Communities and Local Government CommitteeWritten evidence submitted by Roy Kitchen

For consideration in your enquiry in to the Private Rental Sector, I submit the following for your consideration (from an independent letting agent, founded in 2001).

YES—Letting Agents should be Regulated!

The vast majority of letting agents are self-regulated as members of and compliant with the requirements of NALS or RICS or ARLA

Membership of one of these bodies should be imposed on all agents, including “virtual” agents and estate agents with lettings as a “side-line” (we don’t need another central regulatory or registration body).

OFT to have authority to undertake unannounced audits to ensure evidence of compliance with:

1.Member of a dispute resolution service (TPO or Ombudsman Services).

2.All client monies placed in ring-fenced client accounts with a UK bank.

3.Client account insurance at adequate levels.

4.Monthly reconciliations of client accounts.

5.Professional Indemnity Insurance.

6.Data Protection Regulations.

7.Damage Deposit Regulations.

8.The Consumer Protection from Unfair Trading Regulations 2008 (CPRs), The Business Protection from Misleading Marketing Regulations 2008 and Town and Country Planning (Control of Advertisements) Regulations 1992.

OFT to have the power to appoint independent accountants, at cost to letting agent, to audit 4 above if any irregularities suspected.

Nominal one-off charge (say £50) for each letting agent to register with OFT.

Rent Control

Totally impractical and unworkable—market forces must prevail in the setting and review of rents in this sector.

Security if Tenure for Longer Periods

Should not be regulated—the reasons that landlords are in this sector are diverse; from investors in for the long term, but still may be planning an exit on one or more properties, to “forced” landlords who cannot sell and are only in for the shortest possible time, largely dependent upon recovery of the sales market. To enforce longer fixed periods on private landlords, removing the freedom to deal with their investments as they consider suits their own interests, would substantially reduce the number of investor/landlords in the marketplace and thus reduce the housing stock available.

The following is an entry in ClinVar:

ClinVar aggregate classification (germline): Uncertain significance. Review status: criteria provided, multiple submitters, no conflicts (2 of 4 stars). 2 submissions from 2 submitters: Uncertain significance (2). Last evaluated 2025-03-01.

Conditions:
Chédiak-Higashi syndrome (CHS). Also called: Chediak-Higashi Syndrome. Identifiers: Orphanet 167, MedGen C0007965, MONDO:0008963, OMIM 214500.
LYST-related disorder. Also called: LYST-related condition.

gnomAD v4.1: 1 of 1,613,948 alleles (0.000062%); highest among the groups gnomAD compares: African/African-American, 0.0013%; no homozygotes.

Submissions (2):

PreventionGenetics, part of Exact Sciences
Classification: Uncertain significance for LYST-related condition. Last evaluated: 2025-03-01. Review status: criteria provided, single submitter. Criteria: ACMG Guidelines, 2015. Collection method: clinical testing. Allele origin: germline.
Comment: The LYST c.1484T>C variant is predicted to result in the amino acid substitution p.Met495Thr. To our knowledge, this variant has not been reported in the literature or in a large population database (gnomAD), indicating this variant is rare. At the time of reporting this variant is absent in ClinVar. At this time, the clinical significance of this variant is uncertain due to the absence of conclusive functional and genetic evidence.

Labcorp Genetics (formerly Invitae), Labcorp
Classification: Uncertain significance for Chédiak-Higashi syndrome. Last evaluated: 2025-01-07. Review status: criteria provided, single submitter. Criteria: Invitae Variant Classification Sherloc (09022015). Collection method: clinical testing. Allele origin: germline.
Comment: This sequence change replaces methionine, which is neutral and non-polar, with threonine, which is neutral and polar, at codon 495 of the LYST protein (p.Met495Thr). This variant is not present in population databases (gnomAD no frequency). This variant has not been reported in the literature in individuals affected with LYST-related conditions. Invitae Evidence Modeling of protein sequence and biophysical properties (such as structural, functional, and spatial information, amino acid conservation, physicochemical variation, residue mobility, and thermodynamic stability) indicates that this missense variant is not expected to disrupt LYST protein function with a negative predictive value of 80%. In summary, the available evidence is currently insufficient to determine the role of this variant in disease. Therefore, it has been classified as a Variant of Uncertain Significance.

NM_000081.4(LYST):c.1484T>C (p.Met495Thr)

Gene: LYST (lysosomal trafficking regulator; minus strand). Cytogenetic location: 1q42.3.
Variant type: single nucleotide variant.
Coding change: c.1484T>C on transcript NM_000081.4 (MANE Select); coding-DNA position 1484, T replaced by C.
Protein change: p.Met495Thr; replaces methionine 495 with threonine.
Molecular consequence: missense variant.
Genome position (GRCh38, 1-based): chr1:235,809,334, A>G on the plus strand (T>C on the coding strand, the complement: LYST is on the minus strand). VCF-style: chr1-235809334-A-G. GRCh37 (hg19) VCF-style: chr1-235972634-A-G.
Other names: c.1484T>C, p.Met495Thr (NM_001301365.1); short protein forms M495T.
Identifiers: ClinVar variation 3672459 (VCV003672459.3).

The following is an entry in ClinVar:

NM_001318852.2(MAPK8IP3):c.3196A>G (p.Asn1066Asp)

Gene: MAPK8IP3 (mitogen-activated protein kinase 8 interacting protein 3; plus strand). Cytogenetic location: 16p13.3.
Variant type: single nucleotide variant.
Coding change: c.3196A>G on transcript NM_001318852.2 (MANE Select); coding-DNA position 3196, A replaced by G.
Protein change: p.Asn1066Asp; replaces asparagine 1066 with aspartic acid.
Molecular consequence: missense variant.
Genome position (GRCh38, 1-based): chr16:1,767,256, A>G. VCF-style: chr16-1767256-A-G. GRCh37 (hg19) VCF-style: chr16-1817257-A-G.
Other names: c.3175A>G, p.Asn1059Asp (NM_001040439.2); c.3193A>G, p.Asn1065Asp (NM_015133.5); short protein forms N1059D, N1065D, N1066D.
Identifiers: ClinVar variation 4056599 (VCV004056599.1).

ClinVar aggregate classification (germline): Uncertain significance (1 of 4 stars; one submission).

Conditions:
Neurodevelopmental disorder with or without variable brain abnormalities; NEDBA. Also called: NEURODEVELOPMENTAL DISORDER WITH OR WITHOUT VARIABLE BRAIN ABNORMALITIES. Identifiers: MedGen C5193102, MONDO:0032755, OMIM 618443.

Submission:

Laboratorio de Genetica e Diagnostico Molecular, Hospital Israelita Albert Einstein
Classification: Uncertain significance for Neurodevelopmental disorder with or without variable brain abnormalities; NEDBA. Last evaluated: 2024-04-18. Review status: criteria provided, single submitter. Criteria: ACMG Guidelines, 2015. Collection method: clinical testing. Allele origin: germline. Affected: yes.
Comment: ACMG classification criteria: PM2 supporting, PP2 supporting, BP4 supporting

Abolition of Letting Agents Fees to Tenants

These should not be abolished. Responsible letting agents invest a considerable financial resource in compliance (as above), staff, training, property, computers and systems etc to provide the protection and services required to meet tenants’ needs.

These fees do need to be “fair” and fully transparent (and auditable by OFT in conjunction with the above) but left to market forces to control.

Removal of fees would lead to:

1.Reduction in the number of letting agents.

2.Reduction of the resources deployed by the remaining letting agents, principally staffing, which would be detrimental to tenants’ interests.

3.Forcing up fees charged by letting agents to landlords.

4.Which in turn would result in higher rents charged to tenants—probably at a greater cost to tenants in the longer turn.

Regulation of Private Landlords

This is needed as much as/or more than the regulation of letting agents.

All private landlords should be registered with local councils—including property details and proof of compliance with Deposit Regulations.

Those letting and managing their properties though registered letting agents should be registered via the letting agent at nil charge (such information is already available from lettings agents under HMRC Legislation and Regulations).

Landlords who let and/or manage their properties themselves should register with a local or central body at nominal cost.

Local authority to reserve:

1.The right to contact tenants (details of occupants can be sourced via council tax records) for surveys of condition and care.

2.The right of inspection at any time without landlord consent to inspect condition, care and compliance with appropriate housing and safety regulations.

In submitting these views, I look forward to a balanced and practical outcome to your review into the PRS, protecting private tenants but preserving the status quo for responsible and professional regulated letting agents who provide a valuable service to landlords and tenants in the Private Rental Sector.

January 2013

Prepared 16th July 2013